David and Bacharach met in the Brill Building, the Tin Pan Alley song factory. They penned a song for Perry Como that became their first million seller, “Magic Moments”, and things snowballed from there.
The New York Times
In 1962 they began writing for a young singer named Dionne Warwick, whose versatile voice conveyed the emotion of David's lyrics and easily handled the changing patterns of Bacharach's melodies. Together the trio created a succession of popular songs including "Don't Make Me Over," ''Walk On By," ''I Say a Little Prayer." ''Do You Know the Way to San Jose," ''Trains and Boats and Planes," ''Anyone Who Has a Heart," ''You'll Never Get to Heaven" and "Always Something There to Remind Me."
The pair also wrote hit songs for numerous other singers: "This Guy's in Love with You" (trumpeter Herb Alpert in his vocal debut), "Make It Easy on Yourself" (Jerry Butler), "What the World Needs Now is Love" (Jackie DeShannon) and "Wishin' and Hopin'" (Dusty Springfield). They also turned out title songs for the movies "What's New, Pussycat" (Tom Jones), "Wives and Lovers" (Jack Jones) and "The Man Who Shot Liberty Valence" (Gene Pitney).
What makes a great lyricist?
What nobody is likely to mention about David’s lyrics is actually one of the most obvious things about the Bacharach-David partnership- David could actually match the dynamics of Bacharach’s dazzling piano.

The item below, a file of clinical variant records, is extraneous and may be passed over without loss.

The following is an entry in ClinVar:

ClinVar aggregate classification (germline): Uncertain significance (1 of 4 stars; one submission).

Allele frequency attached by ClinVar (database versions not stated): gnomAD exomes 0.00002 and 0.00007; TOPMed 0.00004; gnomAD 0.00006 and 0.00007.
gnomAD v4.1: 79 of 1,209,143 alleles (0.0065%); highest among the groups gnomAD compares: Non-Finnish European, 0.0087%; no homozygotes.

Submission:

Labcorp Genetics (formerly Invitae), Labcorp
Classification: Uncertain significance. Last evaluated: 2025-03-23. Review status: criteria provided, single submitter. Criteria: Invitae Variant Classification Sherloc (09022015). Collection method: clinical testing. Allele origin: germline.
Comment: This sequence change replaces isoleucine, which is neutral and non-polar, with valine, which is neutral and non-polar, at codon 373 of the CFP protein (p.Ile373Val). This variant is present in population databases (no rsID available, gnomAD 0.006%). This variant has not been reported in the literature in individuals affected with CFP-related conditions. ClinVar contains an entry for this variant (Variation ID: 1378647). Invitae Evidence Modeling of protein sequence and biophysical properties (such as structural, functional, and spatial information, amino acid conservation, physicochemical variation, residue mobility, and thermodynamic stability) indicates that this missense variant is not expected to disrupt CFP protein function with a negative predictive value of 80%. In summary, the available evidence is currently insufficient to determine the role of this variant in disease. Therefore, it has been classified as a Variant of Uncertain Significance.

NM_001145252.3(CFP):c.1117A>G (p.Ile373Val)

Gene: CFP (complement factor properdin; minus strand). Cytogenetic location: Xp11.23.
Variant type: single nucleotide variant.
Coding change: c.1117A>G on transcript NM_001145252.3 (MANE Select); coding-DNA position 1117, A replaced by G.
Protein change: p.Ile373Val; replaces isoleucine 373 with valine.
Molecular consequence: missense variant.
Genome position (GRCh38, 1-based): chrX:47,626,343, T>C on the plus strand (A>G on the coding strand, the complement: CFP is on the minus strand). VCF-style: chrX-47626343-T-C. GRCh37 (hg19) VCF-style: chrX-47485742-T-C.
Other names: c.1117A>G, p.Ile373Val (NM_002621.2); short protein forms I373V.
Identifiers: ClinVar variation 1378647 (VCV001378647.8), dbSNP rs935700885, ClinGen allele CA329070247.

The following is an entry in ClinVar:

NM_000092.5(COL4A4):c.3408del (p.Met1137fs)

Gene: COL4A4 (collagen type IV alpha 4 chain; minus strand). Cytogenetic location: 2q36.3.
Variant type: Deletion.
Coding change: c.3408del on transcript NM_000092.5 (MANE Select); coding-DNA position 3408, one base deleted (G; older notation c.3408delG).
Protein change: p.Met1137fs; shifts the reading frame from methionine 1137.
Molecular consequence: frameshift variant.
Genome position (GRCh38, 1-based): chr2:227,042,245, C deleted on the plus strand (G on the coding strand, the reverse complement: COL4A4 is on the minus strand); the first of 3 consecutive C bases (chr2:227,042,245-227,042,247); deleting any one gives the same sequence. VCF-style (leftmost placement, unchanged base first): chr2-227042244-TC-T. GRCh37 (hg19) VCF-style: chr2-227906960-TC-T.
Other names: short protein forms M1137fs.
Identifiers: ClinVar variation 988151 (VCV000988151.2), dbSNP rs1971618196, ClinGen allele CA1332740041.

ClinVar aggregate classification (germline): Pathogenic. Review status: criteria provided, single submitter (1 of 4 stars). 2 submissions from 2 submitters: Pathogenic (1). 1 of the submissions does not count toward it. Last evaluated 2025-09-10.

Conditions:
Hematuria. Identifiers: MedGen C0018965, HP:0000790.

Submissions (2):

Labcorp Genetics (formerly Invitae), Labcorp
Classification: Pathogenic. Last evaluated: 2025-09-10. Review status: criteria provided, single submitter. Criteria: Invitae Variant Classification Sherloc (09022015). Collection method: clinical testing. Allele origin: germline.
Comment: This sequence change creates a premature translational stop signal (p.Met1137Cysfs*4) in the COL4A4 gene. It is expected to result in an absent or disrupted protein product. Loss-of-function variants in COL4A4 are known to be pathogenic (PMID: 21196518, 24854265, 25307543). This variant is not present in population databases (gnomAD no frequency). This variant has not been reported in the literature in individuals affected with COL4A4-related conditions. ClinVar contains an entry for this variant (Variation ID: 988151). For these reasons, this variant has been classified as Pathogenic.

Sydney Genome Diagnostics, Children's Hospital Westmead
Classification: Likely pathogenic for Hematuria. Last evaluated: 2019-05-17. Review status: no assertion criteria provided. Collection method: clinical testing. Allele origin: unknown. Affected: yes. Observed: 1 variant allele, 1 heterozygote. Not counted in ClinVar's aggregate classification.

Bacharach can make a piano sing, and David was the guy who came up with the lyrics to go with this incredible sound. I wasn’t much of a fan of Bacharach’s, some years ago. I, like everyone else, grew up with the guy. He was part of the musical mythology of the 60s. Of course it was a Bacharach song, whatever was in the charts. I didn’t even know who Hal David was until I saw the song credits.
I’d always assumed Bacharach was a typical studio/old school pianist. He’s not. I saw him play on TV, first time I’d ever bothered to really watch him at work. He can get things out of a piano that other people can’t get out of an orchestra. He’s a sort of “Robert Johnson in a suit” when he plays. He’s everywhere. That makes writing lyrics more like an Olympic event than normal songwriting.
If you listen to “I Say A Little Prayer”, the words have to fit in with some real piano gymnastics. Listen to the times and phrasing on Aretha’s “I Say A Little Prayer”. That’s a straight off the piano melody, and it’s delivered like an ICBM by Aretha.
To write lyrics which can go with a quite complex arrangement like that, and give the singers something to work with as well (how many different versions of that song have you heard?) you need to be a lot better than most people. Hal David is in the Lennon-McCartney, Sondheim and Paul Simon league. Just plain better than just about everybody else.
RIP, Hal David. And thanks for those fantastic songs.